The Bank of England and Lancashire Cotton

           While increased state involvement in industrial affairs in Europe is typically identified as a defining feature of economic reality in the years after the Second World War, this involvement was a continuation of economic policies pursued by pre-war governments. Further, it wasn’t only ministers and bureaucrats that increasingly organized industry, but central banks as well.

Crédit Foncier and the Renovation of Paris

           Expensive ventures often entail borrowing money and the banking system is one of the largest and most accessible lenders around. Their role in financing grand projects give banks the ability to make or break the dreams of developers, entrepreneurs, and even governments. Because the latter can approve, form, and regulate banks, governments are in the

The Foreign and Colonial Government Trust

           While the 17th and 18th centuries saw the development of new financial institutions, with banks, insurance companies, and exchanges sprouting up, especially in Britain, these inventions generally served the financial needs of relatively few. It was the 19th century when they began to serve even ordinary people, or at least the growing middle classes, in

Webster, Wallace, and Scottish Widows

           The 18th century was a formative one in the history of insurance. In Britain in particular, insurance was increasingly being sold by specialized firms, rather than by underwriters operating independently or in syndicates. In this way and others, over the course of the century, the industry developed to become more recognizable to modern eyes. In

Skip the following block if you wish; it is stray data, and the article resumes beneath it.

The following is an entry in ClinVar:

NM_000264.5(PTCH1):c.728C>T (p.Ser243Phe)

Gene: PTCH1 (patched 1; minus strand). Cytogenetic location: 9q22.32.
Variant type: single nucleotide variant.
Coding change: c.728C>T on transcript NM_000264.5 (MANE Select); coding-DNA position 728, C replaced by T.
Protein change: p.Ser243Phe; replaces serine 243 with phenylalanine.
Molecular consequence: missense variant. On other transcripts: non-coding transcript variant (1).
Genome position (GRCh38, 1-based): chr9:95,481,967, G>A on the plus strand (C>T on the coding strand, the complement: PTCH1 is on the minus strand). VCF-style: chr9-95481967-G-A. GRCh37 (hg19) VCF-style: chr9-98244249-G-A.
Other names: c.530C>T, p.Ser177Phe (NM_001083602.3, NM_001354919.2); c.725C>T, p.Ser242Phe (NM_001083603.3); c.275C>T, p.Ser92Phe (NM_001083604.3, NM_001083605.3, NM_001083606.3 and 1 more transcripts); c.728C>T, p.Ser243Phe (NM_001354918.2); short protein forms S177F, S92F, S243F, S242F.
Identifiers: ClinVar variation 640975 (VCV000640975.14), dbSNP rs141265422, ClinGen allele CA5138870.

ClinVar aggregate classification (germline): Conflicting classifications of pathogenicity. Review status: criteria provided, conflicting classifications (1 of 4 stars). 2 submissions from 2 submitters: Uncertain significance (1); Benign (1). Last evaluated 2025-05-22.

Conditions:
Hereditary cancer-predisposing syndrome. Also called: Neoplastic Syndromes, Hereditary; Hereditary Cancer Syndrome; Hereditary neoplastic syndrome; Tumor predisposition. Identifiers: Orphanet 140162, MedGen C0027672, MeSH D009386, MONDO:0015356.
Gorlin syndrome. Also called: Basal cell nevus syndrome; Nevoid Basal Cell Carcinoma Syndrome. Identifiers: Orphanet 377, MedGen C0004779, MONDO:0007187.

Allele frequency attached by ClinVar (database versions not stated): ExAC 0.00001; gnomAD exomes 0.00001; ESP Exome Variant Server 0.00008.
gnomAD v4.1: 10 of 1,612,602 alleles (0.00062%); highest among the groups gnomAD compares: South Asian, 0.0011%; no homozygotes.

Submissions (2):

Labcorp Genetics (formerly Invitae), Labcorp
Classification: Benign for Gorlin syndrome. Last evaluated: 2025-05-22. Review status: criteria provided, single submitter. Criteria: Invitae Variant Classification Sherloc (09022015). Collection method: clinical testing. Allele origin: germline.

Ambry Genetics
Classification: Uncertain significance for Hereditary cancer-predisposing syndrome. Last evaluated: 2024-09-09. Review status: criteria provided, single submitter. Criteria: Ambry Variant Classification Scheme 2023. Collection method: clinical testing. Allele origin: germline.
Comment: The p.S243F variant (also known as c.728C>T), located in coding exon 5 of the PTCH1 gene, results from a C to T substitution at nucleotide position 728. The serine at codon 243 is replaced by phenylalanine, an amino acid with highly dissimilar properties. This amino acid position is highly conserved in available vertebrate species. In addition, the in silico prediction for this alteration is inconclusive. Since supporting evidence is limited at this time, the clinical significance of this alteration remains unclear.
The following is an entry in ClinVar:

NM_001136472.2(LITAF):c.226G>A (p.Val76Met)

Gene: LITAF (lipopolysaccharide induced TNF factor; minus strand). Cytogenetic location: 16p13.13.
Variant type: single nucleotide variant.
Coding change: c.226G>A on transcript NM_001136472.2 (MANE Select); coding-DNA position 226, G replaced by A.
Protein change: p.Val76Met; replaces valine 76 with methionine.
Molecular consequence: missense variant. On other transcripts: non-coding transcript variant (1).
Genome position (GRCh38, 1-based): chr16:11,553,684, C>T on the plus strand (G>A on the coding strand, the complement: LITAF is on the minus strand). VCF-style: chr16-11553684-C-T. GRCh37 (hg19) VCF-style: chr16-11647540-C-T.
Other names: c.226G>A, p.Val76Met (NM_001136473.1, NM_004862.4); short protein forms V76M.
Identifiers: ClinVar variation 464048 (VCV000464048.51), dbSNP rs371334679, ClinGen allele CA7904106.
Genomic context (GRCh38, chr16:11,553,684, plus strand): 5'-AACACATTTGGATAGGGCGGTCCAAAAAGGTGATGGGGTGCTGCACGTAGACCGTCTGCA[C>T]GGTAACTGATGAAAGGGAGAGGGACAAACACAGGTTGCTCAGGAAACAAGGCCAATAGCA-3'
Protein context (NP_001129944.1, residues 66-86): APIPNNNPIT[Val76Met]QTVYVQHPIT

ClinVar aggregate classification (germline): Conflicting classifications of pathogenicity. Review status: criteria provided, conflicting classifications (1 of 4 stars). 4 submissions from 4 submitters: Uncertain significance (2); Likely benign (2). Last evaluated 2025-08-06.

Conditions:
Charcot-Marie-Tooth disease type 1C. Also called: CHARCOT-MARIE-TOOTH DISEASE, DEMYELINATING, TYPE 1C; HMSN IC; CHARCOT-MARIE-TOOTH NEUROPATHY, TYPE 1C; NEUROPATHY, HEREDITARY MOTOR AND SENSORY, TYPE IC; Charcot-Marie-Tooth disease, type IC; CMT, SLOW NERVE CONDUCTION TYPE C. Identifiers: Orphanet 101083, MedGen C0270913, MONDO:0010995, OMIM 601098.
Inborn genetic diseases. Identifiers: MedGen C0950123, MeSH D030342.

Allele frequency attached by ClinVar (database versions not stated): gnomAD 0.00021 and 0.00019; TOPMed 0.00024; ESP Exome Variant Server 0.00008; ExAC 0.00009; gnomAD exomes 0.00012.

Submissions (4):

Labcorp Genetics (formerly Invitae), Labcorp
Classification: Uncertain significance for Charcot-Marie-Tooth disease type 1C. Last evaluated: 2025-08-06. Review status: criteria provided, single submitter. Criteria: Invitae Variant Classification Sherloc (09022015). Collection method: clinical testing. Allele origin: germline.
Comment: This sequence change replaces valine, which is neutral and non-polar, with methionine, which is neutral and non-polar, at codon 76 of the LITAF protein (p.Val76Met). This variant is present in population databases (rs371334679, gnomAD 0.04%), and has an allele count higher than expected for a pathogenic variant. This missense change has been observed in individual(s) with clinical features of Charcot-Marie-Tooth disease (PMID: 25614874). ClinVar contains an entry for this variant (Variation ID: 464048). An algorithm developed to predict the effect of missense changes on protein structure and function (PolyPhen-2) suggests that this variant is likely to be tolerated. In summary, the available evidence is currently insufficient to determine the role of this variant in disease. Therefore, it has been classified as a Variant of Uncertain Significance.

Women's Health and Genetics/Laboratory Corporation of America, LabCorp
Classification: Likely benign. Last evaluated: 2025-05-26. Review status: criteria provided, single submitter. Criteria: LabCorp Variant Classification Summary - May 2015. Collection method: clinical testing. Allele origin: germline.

Swiss Banks and Secrecy

           For a small country, Switzerland punches above its weight in banking. This has largely been attributed to bank secrecy rules that make Swiss banks particularly useful to some. Over the past century, the country’s banking sector has been associated with secrecy, accused of facilitating tax evasion and other crimes. While a professional standard in banking

The Charitable Corporation Scandal

           Britain’s ‘Financial Revolution’ is usually best known for its fiscal and market effects. However, it also coincided with changing opinions towards consumer credit. By the early 18th century, borrowing and lending was accepted as a fact of life that was best tolerated rather than regulated out of existence. One attempt at improving the terms upon

Pawnbrokers and the 18th Century Poor

           While credit may hardly be considered unavailable to the poor in wealthy countries today, it’s easy to think it only became so accessible in recent times. In truth, though there will generally be more eager lenders to the rich than to the poor, and while the forms of credit available to the latter have changed,

London, Antwerp, and Sir Thomas Gresham

           London developed into a financial center in the 17th and 18th centuries. Sir Thomas Gresham, a 16th century merchant and royal financial agent, had some part in making this so. His leading role in establishing the Royal Exchange is well known and lends evidence to this view but that was just a part of his

Raiffeisen and the Rural Credit Union

           While they had existed for centuries before, it was during the 19th century that access to banks was extended to virtually all classes. In Europe and America, new types of banks were formed, including credit unions, that sought to provide dependable financial services to ordinary people. The first of these credit unions were formed in

English Usury Law and its Abolition

           Whether usury laws stunted the growth of finance, especially in early modern Europe, is a question that causes much disagreement. The degree of enforcement of these laws may have had some impact on the level of financial development in different parts of Europe but it would be difficult to argue that usury laws stifled all

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